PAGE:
The EU has failed to meet each and every one of the objectives announced in the 1995 Barcelona Declaration. The Mediterranean is today far from being “a common area of peace, stability and shared prosperity”.

By supporting short-term stability at any cost, the EU has de facto geared towards preserving the status quo through backing “illiberal autocracies”. Those regimes cultivate crony capitalism, rely on corruption and nepotism, have a very unequal distribution of power and wealth and, ultimately, generate frustration and resentment among their populations.

The EU has missed many opportunities and made itself less relevant as a driver of positive transformation in its immediate neighborhood to the south.

It is clear that neither the EU nor its member states can democratise those countries by themselves; however, they have enough leverage to play a crucial role in advancing good governance and democracy, which they are not using. 

This should be the moment to start a long-awaited course correction in its relations with the Mediterranean. The risk of not doing so is that it may have to deal soon with a more fractured, conflictual and unstable neighborhood.


The return of multipolarity in the Mediterranean is one of the most remarkable ongoing trends in global politics.  These old and new presences are structurally altering the Mediterranean security equation, triggering a notable, yet worrisome, trends: an ongoing militarisation of the basin, a greater competition for the EU economic influence over neighboring countries, and the rise of authoritarian powers promoting alternative governance models. All these factors will contribute to broaden even further the structural cleavages characterizing the Mediterranean, a sea that too often is united only in the myth and rhetoric, but polarised and fragmented in its tragic, daily reality.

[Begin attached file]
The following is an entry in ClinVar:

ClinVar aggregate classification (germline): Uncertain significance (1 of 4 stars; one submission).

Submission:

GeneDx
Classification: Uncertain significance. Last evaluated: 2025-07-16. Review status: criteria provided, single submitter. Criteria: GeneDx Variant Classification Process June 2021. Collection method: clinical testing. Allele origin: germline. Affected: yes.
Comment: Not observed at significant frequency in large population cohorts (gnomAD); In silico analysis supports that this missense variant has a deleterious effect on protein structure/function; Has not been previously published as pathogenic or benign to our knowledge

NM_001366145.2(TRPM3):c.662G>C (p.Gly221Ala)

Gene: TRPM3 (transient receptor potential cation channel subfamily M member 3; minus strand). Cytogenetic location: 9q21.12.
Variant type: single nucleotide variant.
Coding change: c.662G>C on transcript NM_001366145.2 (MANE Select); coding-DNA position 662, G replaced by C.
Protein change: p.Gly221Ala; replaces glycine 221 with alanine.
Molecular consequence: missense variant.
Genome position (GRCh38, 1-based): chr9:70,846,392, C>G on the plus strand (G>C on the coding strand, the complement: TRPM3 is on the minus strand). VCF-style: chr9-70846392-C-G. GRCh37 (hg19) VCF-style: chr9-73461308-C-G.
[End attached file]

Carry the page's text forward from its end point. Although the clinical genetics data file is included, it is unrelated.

However, Turkey, Russia and several Arab states lack a coherent vision of the Mediterranean as a security system, with the basin tending to be viewed as a mere chessboard for their activities.

The lack of European determination and weakness in its foreign policy has worsened Mediterranean instability. European divergences in political priorities and in the perception of challenges within the enlarged borders of the Union, allied with the economic crises of the last decade and the effects of the pandemic, have weakened any attempt to consistently articulate a European regional security project.

For better or worse, the Mediterranean is now fully entangled in global history. This is something that Europe is obliged to recognise as it seeks to engage with the states in its neighborhood. Given the Mediterranean’s new centrality in international politics, there is a clear need for Europe to adopt a long-term strategy that is capable of addressing the continued imbalances and instability present in the region. Indeed, the only rational answer to seismic, epochal changes is to adapt to them, not to ignore them.

Whether it is true or not that Albert Einstein defined insanity as “doing the same thing over and over again and expecting different results”, it does not take a genius to realise that constantly acting based on wrong assumptions ends up producing undesired and self-defeating outcomes.